Ludwig Dmitrievich Faddeev, Russian theoretical mathematician and physicist. Achievements include discovery of solution of the quantum problem of three and more particles and the multidimensional inverse problem of scattering theory; discovery of the correct rules of quantization of Yang–Mills fields; research in the quantum inverse scattering method; research in the infrared parameterisation of Yang–Mills field.

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Background

Faddeev was born in Leningrad to a family of mathematicians. His father, Dmitry Faddeev, was a well known algebraist, professor of Leningrad University and member of the Russian Academy of Sciences. His mother, Vera Faddeeva, was known for her work in numerical linear algebra.

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Education

Graduate, Leningrad State University, 1956. Doctor in Physical and Mathematics Sciences, Leningrad State University, 1963.

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Career

He is famous for the discovery of the Faddeev equations in the theory of the quantum mechanical three-body problem and for the development of path integral methods in the quantization of non-abelian gauge field theories, including the introduction (with Victor Popov) of Faddeev–Popov ghosts. He led the Leningrad School, in which he along with many of his students developed the quantum inverse scattering method for studying quantum integrable systems in one space and one time dimension. This work led to the invention of quantum groups by Drinfeld and Jimbo.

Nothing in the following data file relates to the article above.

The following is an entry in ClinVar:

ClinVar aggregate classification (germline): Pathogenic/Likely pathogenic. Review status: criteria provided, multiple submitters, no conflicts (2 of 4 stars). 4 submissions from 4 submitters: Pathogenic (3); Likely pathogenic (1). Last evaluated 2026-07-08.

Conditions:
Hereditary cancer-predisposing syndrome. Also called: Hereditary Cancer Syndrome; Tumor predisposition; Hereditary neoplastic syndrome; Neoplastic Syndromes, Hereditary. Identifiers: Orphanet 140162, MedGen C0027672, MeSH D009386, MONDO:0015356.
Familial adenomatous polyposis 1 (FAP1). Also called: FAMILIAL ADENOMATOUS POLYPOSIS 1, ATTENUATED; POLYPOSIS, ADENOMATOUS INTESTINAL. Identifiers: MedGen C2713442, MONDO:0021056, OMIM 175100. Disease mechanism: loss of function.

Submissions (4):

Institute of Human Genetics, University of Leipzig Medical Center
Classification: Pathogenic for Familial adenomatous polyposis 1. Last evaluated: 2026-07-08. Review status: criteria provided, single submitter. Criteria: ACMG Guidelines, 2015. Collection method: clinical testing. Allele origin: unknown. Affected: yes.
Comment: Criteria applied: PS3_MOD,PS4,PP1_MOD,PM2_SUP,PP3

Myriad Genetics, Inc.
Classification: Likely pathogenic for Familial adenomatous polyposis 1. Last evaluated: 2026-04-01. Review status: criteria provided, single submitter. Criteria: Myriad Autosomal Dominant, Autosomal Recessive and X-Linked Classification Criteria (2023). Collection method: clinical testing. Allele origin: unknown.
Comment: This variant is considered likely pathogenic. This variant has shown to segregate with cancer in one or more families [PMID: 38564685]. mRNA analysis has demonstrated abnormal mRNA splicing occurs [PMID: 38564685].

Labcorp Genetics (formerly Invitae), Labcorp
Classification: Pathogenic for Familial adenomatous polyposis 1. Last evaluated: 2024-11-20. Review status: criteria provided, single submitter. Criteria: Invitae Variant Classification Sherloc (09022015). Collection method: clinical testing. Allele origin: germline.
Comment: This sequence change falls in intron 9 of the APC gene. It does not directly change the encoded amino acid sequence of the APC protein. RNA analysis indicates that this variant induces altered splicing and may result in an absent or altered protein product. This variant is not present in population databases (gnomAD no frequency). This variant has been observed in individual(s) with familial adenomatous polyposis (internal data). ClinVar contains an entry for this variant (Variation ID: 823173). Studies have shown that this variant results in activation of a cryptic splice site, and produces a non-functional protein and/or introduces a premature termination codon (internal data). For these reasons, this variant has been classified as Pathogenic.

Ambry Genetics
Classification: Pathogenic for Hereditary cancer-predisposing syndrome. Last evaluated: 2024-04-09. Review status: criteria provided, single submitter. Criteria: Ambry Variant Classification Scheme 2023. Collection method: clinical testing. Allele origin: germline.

He enrolled in physics, rather than mathematics, "to be independent of father".

Nevertheless, he received a solid education in mathematics as well "due to the influence of V. A. Fock and V. I. Smirnov". His doctoral work, on scattering theory, was completed in 1959 under the direction of Olga Ladyzhenskaya.

From 1976 to 2000, Faddeev was head of the Saint St. Petersburg Department of Steklov Institute of Mathematics of Russian Academy of Sciences (PDMI RAS). In 1988 he founded the Euler International Mathematical Institute, now a department of PDMI RAS.

## Membership

National Academy of Sciences. Russian Academy of Sciences. Academy of Sciences of the Union of the Soviet Socialist Republics.

French Academy of Sciences.

Royal Society; Chinese Academy of Sciences. American Academy of Arts and Sciences.

Royal Swedish Academy of Sciences]

Faddeev has been a member of the Russian Academy of Sciences since 1976, and is a member of a number of foreign academies, including the United States National Academy of Sciences, the French Academy of Sciences, and the Royal Society.